The government of British Columbia declared a state of emergency on Wednesday as the wildfires burning throughout the province this summer continue to multiply and spread.
The wildfires, which have already destroyed more than 380,000 hectares of land, have prompted at least 29 evacuation orders affecting about 3,050 people, as well as eight evacuation alerts impacting approximately 18,720 people, said the CBC. Firefighters and contractors from Alberta, Saskatchewan, Quebec, New Brunswick, Northwest Territories, Parks Canada, Australia, Mexico, and New Zealand have joined local efforts to stop the fires.
This is the fourth worst wildfire season in B.C. history, as measured by the number of hectares destroyed. 2018 is outranked only by the wildfire seasons of 1961 and 1958, as well as last year’s record-breaking season, during which 1,216,083 hectares of land were burnt.
B.C.’s Minister of Public Safety Mike Farnworth noted that this year’s wildfires cover a much larger territory than last year’s fires, which were concentrated in areas like the Cariboo.
In Metro Vancouver and the Fraser Valley, the Air Quality Health Index was hiked to nine on Wednesday morning. The index measures air quality relative to human health using a scale of one to 10. The higher the number, the worse the air quality is for health.
While wildfires have long been a staple of B.C. summers, their severity seems to have increased in recent years, with five of the 11 worst wildfire seasons on record taking place in the last eight years. 2017’s wildfires displaced 65,000 B.C. residents from their homes.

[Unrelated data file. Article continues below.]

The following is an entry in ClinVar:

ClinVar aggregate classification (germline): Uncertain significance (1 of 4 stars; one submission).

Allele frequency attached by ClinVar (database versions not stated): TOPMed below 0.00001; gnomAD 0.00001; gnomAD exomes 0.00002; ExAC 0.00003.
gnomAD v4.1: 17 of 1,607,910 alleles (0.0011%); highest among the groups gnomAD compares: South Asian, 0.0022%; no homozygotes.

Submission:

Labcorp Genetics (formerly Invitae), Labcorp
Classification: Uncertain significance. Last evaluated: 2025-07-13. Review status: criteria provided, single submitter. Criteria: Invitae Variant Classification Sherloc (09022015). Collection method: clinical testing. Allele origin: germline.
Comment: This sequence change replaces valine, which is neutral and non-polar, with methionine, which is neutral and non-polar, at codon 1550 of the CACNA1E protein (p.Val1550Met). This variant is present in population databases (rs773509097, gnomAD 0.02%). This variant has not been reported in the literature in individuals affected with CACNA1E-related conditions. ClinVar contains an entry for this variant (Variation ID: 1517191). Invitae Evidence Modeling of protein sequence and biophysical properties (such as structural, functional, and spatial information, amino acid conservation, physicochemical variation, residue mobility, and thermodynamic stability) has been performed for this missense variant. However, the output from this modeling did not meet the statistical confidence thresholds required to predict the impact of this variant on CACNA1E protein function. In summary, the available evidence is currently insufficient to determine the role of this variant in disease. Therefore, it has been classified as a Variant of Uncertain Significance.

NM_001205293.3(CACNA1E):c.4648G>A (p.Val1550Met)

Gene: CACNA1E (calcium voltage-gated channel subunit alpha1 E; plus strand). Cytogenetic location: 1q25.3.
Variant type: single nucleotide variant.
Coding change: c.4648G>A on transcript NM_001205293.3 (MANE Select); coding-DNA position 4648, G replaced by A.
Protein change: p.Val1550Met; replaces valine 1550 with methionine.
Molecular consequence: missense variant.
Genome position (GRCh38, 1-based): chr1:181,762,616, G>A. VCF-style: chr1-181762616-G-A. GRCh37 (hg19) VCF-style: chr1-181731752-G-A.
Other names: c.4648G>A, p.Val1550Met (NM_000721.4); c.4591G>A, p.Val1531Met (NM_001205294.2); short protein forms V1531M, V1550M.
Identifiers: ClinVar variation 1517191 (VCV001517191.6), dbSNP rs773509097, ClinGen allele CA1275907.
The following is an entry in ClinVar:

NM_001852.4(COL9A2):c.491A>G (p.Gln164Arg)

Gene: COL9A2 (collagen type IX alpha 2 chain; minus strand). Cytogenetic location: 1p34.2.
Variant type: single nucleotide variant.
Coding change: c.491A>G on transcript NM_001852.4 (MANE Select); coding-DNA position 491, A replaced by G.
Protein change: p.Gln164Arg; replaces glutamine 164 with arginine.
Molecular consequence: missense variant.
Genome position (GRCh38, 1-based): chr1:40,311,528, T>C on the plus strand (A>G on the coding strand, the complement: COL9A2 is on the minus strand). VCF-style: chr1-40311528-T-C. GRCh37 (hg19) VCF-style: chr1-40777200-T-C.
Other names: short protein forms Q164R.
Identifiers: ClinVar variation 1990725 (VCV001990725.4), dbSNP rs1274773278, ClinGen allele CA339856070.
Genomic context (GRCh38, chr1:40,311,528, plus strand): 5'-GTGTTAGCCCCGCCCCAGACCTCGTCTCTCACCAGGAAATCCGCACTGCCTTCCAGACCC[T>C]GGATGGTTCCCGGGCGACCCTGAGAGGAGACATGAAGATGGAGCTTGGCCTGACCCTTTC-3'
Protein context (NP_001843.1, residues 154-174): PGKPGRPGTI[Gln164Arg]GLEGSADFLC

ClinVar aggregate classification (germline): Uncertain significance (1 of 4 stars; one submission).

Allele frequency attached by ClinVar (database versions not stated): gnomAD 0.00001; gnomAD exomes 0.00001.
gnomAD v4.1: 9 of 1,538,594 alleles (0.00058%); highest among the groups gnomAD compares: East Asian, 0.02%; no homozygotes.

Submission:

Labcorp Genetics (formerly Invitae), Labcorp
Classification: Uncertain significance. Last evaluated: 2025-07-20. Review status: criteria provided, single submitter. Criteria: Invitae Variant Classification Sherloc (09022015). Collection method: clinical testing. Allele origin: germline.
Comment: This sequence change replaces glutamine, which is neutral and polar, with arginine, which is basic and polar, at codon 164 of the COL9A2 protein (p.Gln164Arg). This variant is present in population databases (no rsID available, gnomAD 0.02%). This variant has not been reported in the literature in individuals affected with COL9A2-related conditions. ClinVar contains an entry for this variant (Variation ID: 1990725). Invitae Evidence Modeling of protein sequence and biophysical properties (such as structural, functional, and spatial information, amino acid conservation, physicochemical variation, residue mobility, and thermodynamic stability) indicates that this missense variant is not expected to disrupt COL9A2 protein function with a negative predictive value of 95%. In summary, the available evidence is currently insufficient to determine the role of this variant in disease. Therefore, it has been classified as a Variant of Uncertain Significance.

If you live in an area that’s susceptible to wildfires, the financial impact is clear. Fires can cause severe damage to your property, and the costs of repairing that damage can be be hard to shoulder.
And while standard home insurance policies automatically include coverage for fire, how far that coverage will stretch will depend on the exact terms of your policy, says Matt Alston, co-founder of brokerage firm Surex Direct.
“It’s important to make sure your home insurance has guaranteed replacement costs, so you don’t have to worry about the costs of rebuilding,” he told LowestRates.ca. “Making sure that if you own rental properties, your limit is high enough so that if you do experience a total loss, you’ll have enough coverage to totally rebuild the home.”
Alston also says that when you’re purchasing your policy, it’s important to factor in how high your deductible is, and whether you’ll be able to shoulder those costs. “I’ve seen carriers with $25,000 deductibles, and the customer is just shocked.”
But, beyond preparing for damage, Alston also thinks it’s imperative to work on preventing wildfires from happening in the first place. And that’s not always up to the individual.
“I think the amount of wildfires happening every summer now, the [insurance] industry as a whole needs to look at what can [we] do to help prevent and to mitigate losses due to wildfires,” he says.
Insurers, he says, “can help with either planning, researching, giving some resources to the government, because obviously the government’s trying to prevent houses from being destroyed. And, in all reality, they’re helping the insurance industry.
“The insurance industry could step up and do a bit of help, and pay some of the costs for doing controlled burns in the off season, just so when there are fires, there’s less likelihood that it’s going to wipe out entire communities, neighbourhoods.”